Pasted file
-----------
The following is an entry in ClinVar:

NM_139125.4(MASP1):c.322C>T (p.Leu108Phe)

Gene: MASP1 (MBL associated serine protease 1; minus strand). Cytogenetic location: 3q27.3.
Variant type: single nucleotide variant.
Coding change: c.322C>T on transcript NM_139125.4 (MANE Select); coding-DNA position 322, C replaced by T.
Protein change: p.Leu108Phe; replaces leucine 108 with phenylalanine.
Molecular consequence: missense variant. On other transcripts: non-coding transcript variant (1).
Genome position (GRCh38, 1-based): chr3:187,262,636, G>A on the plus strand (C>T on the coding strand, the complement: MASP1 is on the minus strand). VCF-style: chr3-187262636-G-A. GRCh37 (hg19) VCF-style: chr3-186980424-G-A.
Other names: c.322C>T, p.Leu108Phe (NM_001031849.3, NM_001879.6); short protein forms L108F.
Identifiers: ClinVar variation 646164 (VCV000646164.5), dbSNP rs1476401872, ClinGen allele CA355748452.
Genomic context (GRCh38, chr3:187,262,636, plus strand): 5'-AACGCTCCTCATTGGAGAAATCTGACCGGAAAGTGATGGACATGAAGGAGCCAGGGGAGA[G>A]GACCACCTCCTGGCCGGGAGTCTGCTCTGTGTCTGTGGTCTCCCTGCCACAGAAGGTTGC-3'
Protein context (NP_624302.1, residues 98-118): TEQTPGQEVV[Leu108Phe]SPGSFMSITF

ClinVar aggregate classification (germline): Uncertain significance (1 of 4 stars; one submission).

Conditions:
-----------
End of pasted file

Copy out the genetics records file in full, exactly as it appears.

The following is an entry in ClinVar:

NM_139125.4(MASP1):c.322C>T (p.Leu108Phe)

Gene: MASP1 (MBL associated serine protease 1; minus strand). Cytogenetic location: 3q27.3.
Variant type: single nucleotide variant.
Coding change: c.322C>T on transcript NM_139125.4 (MANE Select); coding-DNA position 322, C replaced by T.
Protein change: p.Leu108Phe; replaces leucine 108 with phenylalanine.
Molecular consequence: missense variant. On other transcripts: non-coding transcript variant (1).
Genome position (GRCh38, 1-based): chr3:187,262,636, G>A on the plus strand (C>T on the coding strand, the complement: MASP1 is on the minus strand). VCF-style: chr3-187262636-G-A. GRCh37 (hg19) VCF-style: chr3-186980424-G-A.
Other names: c.322C>T, p.Leu108Phe (NM_001031849.3, NM_001879.6); short protein forms L108F.
Identifiers: ClinVar variation 646164 (VCV000646164.5), dbSNP rs1476401872, ClinGen allele CA355748452.
Genomic context (GRCh38, chr3:187,262,636, plus strand): 5'-AACGCTCCTCATTGGAGAAATCTGACCGGAAAGTGATGGACATGAAGGAGCCAGGGGAGA[G>A]GACCACCTCCTGGCCGGGAGTCTGCTCTGTGTCTGTGGTCTCCCTGCCACAGAAGGTTGC-3'
Protein context (NP_624302.1, residues 98-118): TEQTPGQEVV[Leu108Phe]SPGSFMSITF

ClinVar aggregate classification (germline): Uncertain significance (1 of 4 stars; one submission).

Conditions: